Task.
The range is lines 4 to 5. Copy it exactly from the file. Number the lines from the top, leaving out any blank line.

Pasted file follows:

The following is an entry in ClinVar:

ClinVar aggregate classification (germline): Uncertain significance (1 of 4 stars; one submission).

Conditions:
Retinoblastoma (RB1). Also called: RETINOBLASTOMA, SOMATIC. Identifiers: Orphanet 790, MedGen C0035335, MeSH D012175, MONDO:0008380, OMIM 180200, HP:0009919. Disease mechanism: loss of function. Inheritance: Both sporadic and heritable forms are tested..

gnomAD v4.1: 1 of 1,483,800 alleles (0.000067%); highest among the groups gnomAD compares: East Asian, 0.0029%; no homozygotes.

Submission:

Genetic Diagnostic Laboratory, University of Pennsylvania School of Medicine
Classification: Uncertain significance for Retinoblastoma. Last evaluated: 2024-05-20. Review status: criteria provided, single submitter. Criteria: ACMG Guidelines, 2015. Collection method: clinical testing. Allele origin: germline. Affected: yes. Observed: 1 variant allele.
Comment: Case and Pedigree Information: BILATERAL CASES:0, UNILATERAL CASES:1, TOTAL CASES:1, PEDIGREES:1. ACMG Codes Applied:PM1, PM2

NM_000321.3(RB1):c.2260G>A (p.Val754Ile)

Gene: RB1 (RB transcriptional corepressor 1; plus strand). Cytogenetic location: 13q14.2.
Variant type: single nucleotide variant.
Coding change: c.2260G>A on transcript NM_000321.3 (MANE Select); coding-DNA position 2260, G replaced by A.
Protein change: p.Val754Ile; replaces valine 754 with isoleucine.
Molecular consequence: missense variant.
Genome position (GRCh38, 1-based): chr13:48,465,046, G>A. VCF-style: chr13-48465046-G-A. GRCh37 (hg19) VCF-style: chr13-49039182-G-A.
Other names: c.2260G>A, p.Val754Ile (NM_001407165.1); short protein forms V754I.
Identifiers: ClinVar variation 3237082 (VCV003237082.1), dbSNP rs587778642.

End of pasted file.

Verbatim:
Retinoblastoma (RB1). Also called: RETINOBLASTOMA, SOMATIC. Identifiers: Orphanet 790, MedGen C0035335, MeSH D012175, MONDO:0008380, OMIM 180200, HP:0009919. Disease mechanism: loss of function. Inheritance: Both sporadic and heritable forms are tested..

gnomAD v4.1: 1 of 1,483,800 alleles (0.000067%); highest among the groups gnomAD compares: East Asian, 0.0029%; no homozygotes.